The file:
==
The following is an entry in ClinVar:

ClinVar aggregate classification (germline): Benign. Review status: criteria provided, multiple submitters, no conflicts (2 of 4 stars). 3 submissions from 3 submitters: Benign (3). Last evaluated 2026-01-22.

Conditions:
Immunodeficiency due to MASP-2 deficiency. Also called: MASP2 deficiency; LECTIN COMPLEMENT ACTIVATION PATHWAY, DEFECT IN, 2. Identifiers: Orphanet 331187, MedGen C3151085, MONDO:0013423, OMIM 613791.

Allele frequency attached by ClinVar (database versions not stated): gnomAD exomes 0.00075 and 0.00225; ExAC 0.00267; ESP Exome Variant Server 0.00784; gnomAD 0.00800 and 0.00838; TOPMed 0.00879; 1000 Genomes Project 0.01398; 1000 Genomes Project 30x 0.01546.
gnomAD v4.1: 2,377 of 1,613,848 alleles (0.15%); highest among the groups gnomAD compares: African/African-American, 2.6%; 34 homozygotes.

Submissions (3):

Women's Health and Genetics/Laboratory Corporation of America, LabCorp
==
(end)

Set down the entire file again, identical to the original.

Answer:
The following is an entry in ClinVar:

ClinVar aggregate classification (germline): Benign. Review status: criteria provided, multiple submitters, no conflicts (2 of 4 stars). 3 submissions from 3 submitters: Benign (3). Last evaluated 2026-01-22.

Conditions:
Immunodeficiency due to MASP-2 deficiency. Also called: MASP2 deficiency; LECTIN COMPLEMENT ACTIVATION PATHWAY, DEFECT IN, 2. Identifiers: Orphanet 331187, MedGen C3151085, MONDO:0013423, OMIM 613791.

Allele frequency attached by ClinVar (database versions not stated): gnomAD exomes 0.00075 and 0.00225; ExAC 0.00267; ESP Exome Variant Server 0.00784; gnomAD 0.00800 and 0.00838; TOPMed 0.00879; 1000 Genomes Project 0.01398; 1000 Genomes Project 30x 0.01546.
gnomAD v4.1: 2,377 of 1,613,848 alleles (0.15%); highest among the groups gnomAD compares: African/African-American, 2.6%; 34 homozygotes.

Submissions (3):

Women's Health and Genetics/Laboratory Corporation of America, LabCorp